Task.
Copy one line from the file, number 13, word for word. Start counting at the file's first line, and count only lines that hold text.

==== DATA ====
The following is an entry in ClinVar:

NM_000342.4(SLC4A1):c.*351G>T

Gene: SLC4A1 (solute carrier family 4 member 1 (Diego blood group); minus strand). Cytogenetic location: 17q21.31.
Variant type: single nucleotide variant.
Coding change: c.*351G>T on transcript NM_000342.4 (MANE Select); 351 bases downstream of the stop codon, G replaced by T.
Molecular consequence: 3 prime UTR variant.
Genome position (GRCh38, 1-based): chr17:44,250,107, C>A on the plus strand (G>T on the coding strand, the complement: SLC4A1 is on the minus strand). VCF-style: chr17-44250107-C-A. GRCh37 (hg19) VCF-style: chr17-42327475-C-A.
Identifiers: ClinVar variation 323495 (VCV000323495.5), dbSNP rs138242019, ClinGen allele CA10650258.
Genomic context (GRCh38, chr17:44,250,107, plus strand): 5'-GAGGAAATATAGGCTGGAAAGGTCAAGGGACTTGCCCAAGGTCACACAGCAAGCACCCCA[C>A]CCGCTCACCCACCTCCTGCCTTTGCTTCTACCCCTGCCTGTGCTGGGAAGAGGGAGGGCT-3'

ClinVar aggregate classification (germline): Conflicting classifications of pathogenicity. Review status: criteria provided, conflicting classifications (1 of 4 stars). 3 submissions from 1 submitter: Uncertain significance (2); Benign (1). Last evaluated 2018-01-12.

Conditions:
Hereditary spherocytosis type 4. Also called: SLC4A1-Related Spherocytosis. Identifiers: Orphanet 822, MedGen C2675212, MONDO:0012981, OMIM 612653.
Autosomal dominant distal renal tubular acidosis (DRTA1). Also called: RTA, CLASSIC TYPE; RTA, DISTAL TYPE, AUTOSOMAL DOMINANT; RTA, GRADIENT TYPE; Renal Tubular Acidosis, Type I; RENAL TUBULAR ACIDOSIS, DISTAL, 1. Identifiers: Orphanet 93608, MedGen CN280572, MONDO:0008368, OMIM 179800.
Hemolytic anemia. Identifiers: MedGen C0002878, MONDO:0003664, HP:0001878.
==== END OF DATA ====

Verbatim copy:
Autosomal dominant distal renal tubular acidosis (DRTA1). Also called: RTA, CLASSIC TYPE; RTA, DISTAL TYPE, AUTOSOMAL DOMINANT; RTA, GRADIENT TYPE; Renal Tubular Acidosis, Type I; RENAL TUBULAR ACIDOSIS, DISTAL, 1. Identifiers: Orphanet 93608, MedGen CN280572, MONDO:0008368, OMIM 179800.